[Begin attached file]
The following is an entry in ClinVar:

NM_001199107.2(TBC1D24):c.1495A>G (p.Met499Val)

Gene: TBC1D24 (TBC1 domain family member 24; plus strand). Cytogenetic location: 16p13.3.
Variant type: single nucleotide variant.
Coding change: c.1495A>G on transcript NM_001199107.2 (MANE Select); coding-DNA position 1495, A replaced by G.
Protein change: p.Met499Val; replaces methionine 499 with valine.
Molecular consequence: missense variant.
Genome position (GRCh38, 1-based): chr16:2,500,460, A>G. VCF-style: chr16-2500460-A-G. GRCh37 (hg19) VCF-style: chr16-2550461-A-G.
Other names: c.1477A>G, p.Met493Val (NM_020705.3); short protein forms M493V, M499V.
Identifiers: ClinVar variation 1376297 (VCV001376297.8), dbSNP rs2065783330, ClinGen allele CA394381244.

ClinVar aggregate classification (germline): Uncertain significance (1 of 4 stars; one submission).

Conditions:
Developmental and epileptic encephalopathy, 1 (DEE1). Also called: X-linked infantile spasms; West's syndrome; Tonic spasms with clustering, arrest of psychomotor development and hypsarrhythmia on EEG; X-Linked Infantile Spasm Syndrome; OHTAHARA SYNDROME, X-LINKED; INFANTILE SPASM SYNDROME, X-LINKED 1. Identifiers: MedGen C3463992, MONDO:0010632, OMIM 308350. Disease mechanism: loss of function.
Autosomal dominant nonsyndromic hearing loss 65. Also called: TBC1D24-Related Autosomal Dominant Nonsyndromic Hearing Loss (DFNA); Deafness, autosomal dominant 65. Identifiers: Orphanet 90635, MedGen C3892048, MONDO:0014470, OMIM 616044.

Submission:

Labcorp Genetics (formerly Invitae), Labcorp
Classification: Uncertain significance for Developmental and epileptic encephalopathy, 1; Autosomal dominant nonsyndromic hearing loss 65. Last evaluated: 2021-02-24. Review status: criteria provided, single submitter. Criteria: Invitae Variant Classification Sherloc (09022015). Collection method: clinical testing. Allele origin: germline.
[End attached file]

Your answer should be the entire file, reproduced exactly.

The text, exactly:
The following is an entry in ClinVar:

NM_001199107.2(TBC1D24):c.1495A>G (p.Met499Val)

Gene: TBC1D24 (TBC1 domain family member 24; plus strand). Cytogenetic location: 16p13.3.
Variant type: single nucleotide variant.
Coding change: c.1495A>G on transcript NM_001199107.2 (MANE Select); coding-DNA position 1495, A replaced by G.
Protein change: p.Met499Val; replaces methionine 499 with valine.
Molecular consequence: missense variant.
Genome position (GRCh38, 1-based): chr16:2,500,460, A>G. VCF-style: chr16-2500460-A-G. GRCh37 (hg19) VCF-style: chr16-2550461-A-G.
Other names: c.1477A>G, p.Met493Val (NM_020705.3); short protein forms M493V, M499V.
Identifiers: ClinVar variation 1376297 (VCV001376297.8), dbSNP rs2065783330, ClinGen allele CA394381244.

ClinVar aggregate classification (germline): Uncertain significance (1 of 4 stars; one submission).

Conditions:
Developmental and epileptic encephalopathy, 1 (DEE1). Also called: X-linked infantile spasms; West's syndrome; Tonic spasms with clustering, arrest of psychomotor development and hypsarrhythmia on EEG; X-Linked Infantile Spasm Syndrome; OHTAHARA SYNDROME, X-LINKED; INFANTILE SPASM SYNDROME, X-LINKED 1. Identifiers: MedGen C3463992, MONDO:0010632, OMIM 308350. Disease mechanism: loss of function.
Autosomal dominant nonsyndromic hearing loss 65. Also called: TBC1D24-Related Autosomal Dominant Nonsyndromic Hearing Loss (DFNA); Deafness, autosomal dominant 65. Identifiers: Orphanet 90635, MedGen C3892048, MONDO:0014470, OMIM 616044.

Submission:

Labcorp Genetics (formerly Invitae), Labcorp
Classification: Uncertain significance for Developmental and epileptic encephalopathy, 1; Autosomal dominant nonsyndromic hearing loss 65. Last evaluated: 2021-02-24. Review status: criteria provided, single submitter. Criteria: Invitae Variant Classification Sherloc (09022015). Collection method: clinical testing. Allele origin: germline.